Grandson of Tower Donor Commemorates Iconic Campus Feature, Meets Carillonneurs

May 28, 2014
Anne and Galen Stone try Carillon Keyboard in Galen Stone Tower

Galen Stone Tower is the focal point of campus, what its architect Charles Krauder called a “dream of dreams.” The original tower was made possible by the generosity of the late Galen Luther Stone, a Boston-based financier and philanthropist, and a trustee of the College from 1915 to 1925. On Tuesday, Galen Stone’s grandson (also named Galen Stone) visited the tower with his wife and a family friend to enjoy the carillon and commemorate the building.

The tower stands 182 feet tall from the ground to its highest finial. The tower houses the 32-bell Wellesley carillon, which was installed in 1931. Aside from a few years during World War II, the carillon has been performed on by Wellesley students from the Guild of Carillonneurs since its installation. On sunny afternoons, during finals, and many other times during the semester, the Carillonneurs play an extensive repertoire ranging from classical pieces and Wellesley’s Alma Mater to Korean pop and Disney tunes. Perhaps the most iconic feature of the campus landscape, the tower and its carillon are immortalized in Wellesley’s own songbook, including the Alma Mater (“In every changing mood we love her / Love her tow’rs and woods and lake / Oh, changeful sky, bend blue above her”) and The Wellesley Blue (“And o’er them all, the tow’r on high / Bright-etched against the sky”).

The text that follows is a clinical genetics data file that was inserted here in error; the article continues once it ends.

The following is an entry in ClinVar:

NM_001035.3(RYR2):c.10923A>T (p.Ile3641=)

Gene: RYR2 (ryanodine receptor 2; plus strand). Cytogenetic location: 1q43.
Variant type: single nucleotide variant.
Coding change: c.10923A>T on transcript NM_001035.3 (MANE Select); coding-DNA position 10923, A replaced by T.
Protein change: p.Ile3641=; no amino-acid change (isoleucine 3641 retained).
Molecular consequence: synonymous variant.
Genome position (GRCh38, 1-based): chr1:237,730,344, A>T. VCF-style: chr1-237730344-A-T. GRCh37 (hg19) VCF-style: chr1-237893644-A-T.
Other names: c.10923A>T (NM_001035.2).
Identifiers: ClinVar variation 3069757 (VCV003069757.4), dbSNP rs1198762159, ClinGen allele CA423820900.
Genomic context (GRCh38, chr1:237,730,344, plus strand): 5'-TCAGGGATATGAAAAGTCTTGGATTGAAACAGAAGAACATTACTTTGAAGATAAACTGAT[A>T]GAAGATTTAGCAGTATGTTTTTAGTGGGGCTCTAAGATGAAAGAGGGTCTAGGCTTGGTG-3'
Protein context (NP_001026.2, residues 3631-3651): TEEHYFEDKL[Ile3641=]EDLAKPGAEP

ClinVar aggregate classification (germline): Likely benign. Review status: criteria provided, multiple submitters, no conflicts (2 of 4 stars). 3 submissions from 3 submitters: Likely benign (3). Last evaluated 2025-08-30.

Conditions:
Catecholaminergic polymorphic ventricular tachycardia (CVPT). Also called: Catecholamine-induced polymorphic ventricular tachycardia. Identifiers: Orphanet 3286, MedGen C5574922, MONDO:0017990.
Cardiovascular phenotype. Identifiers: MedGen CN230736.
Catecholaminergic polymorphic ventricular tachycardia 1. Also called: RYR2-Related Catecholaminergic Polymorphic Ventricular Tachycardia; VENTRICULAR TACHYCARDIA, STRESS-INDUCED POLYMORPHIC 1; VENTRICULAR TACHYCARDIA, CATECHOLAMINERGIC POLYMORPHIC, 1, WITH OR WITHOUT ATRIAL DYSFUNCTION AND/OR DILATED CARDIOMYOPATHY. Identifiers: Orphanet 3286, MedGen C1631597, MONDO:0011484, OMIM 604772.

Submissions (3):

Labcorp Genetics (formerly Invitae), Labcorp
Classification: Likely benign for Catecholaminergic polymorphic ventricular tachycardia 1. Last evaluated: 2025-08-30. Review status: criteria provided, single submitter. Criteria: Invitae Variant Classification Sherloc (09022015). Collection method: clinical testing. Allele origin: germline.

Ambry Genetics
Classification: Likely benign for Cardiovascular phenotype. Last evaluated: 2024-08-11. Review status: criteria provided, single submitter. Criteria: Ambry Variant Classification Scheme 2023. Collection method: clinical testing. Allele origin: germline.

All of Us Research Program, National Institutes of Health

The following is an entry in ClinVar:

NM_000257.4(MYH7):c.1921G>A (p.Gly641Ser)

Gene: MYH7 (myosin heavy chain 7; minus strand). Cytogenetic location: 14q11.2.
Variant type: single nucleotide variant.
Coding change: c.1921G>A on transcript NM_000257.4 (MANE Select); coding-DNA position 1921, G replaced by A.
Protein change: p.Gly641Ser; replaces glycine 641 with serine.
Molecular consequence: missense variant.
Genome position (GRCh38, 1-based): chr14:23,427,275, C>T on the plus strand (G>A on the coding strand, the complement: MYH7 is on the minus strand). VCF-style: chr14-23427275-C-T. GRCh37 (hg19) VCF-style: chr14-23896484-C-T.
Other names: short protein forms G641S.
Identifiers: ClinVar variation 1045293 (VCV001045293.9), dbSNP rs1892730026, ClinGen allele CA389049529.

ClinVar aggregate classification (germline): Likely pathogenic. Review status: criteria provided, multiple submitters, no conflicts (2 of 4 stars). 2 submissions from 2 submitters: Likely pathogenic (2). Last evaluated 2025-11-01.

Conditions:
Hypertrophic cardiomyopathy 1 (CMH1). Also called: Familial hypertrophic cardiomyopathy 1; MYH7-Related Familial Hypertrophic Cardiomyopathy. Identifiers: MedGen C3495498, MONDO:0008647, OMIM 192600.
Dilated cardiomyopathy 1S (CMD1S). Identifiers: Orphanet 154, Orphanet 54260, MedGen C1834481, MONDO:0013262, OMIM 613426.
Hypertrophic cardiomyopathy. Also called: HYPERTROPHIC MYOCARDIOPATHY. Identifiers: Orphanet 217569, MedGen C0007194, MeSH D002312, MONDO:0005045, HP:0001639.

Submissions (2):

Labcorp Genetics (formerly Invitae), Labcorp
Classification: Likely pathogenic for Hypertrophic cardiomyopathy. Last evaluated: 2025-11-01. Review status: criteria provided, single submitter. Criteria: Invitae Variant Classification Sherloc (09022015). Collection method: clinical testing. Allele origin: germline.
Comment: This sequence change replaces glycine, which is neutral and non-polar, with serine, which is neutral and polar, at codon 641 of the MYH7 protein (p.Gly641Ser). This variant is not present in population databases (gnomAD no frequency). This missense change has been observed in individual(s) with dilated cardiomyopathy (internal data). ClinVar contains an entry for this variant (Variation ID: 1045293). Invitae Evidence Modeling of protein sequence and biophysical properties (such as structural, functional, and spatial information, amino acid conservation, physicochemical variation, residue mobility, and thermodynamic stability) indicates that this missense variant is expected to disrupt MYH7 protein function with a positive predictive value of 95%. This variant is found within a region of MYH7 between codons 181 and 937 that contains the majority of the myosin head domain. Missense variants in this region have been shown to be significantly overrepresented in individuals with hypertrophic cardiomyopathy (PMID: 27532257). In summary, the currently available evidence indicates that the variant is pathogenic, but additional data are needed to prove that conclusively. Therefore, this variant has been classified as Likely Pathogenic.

The Stone family has a longstanding tradition of supporting Wellesley. After Galen Luther Stone served as trustee, his son Robert Gregg Stone joined the Board of Trustees from 1954 to 1972, followed by Robert’s son David B. Stone who served from 1977 to 1995.

The grandson and namesake of the tower’s donor, Galen Stone (pictured with his wife, Anne) has a long and distinguished career as a high-ranking Foreign Service officer, stationed in Germany, France, Saigon, and India. From 1976-1978, Stone served as the U.S. representative to the international Atomic Energy Agency; following this, he was appointed Ambassador to Cyprus. Galen and Anne have several children, and have multiple alumnae in the extended family.

Taking an opportunity to explore the tower his grandfather made possible, Galen Stone came to campus yesterday with his wife, Anne, and their friend Mary Norton ’54. They had lunch with Margaret Angelini '85, Director of the Guild of Carillonneurs, senior bellringers Michelle Lam ‘14, Kaitlyn Schwartz ‘14, and Kellie Wo ‘14, and director of leadership gifts Sheila Zarba-Campbell. After lunch, the carillonneurs led the Stones and Norton up the tower on a tour of the carillon, and showed their guests how to play the keyboard which controls the bells. After the tour, the Stones and Norton descended from the tour and listened to a full carillon concert. The carillonneurs played several pieces, including Wellesley’s Alma Mater, Wellesley Nocturne, Beethoven’s Ode to Joy, and C.P.E. Bach’s Rondo